Friday, October 5, 2012

Path to Power to the People

The Tax Foundation isn't satisfied with mere 'scoring' of the Romney tax plan, it offers a way to ease the pain of its implementation too;

The higher levels of capital, GDP, and income take time to develop [from the Romney approach]. It takes about 5 years to acquire all of the additional equipment made possible by the tax reductions and about 10 years for the additional structures to be completed. About two-thirds of the expansion of the capital stock occurs within 5 years. Job growth begins quite quickly, as people are put to work creating the additional machines and buildings. Job growth continues and is sustained as people are then put to work using the additional machinery and industrial and agricultural structures, and working and shopping in the additional commercial buildings.
The revenue recovery from the expansion takes time to develop. The greatest budget hit from the tax reductions occurs in the early years. A temporary injection of revenue or spending restraint should supplement the tax cuts. An obvious candidate would be one-time asset sales and elimination of recent increases in federal outlays for emergency “stimulus” that will not be needed as the economy picks up. Other budget changes that would enhance economic growth, as well as help fund the pro-growth tax reform, could include reductions in the least valuable federal spending programs, including numerous subsidies of uneconomical private industries.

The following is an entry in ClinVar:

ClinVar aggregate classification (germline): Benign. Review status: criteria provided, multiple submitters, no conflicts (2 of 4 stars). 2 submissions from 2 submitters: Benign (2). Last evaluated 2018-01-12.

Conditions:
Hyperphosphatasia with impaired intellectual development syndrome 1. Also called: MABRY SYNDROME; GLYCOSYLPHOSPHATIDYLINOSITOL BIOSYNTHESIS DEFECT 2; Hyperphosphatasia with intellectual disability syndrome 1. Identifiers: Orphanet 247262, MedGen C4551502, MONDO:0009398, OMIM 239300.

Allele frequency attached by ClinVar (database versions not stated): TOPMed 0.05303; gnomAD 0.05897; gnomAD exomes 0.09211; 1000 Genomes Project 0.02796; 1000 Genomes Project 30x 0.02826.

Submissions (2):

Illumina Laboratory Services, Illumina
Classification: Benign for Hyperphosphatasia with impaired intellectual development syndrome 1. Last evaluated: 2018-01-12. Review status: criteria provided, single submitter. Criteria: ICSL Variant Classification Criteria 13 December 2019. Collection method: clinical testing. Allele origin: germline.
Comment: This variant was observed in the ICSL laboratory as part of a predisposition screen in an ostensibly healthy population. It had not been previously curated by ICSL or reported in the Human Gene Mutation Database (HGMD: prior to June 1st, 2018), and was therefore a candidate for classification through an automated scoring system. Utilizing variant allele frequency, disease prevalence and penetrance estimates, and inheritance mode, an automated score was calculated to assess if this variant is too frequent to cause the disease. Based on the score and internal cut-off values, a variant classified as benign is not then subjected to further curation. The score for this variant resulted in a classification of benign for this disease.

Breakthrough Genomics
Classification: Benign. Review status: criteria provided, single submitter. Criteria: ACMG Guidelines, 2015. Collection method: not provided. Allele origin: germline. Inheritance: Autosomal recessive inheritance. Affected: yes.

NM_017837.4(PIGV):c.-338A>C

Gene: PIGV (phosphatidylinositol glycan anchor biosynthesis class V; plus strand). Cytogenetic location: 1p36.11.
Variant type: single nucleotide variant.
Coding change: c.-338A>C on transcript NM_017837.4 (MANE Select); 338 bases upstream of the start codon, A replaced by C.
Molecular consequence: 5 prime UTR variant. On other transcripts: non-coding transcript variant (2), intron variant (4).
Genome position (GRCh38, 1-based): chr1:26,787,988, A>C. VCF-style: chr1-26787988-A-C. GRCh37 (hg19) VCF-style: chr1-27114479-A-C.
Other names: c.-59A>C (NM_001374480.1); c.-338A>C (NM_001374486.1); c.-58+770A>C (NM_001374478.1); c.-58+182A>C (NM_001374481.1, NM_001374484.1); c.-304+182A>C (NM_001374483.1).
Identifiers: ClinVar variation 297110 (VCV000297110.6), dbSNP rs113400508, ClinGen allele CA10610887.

Asset Sales
The federal government possesses an enormous asset portfolio. It estimates that, at the end of fiscal year 2011, it held approximately $1,400 billion of equipment and structures, $300 billion of inventories, $940 billion of land, and $480 billion of mineral rights.[8] The Federal Government owns approximately 28 percent of the land in the United States.[9] Many of these assets are not needed for federal operations, and many are poorly managed. Selling a portion of the government's asset holdings would have the dual advantages of allowing the nation's resources to be used more efficiently and helping finance the temporarily high costs of tax reform in the early years before the positive growth effects kick in. The federal government could realize additional income, as well as reduce its yearly spending, by privatizing some of the enterprises it now owns and operates.[10] Asset sales and privatization have been powerful financing tools for many foreign nations.

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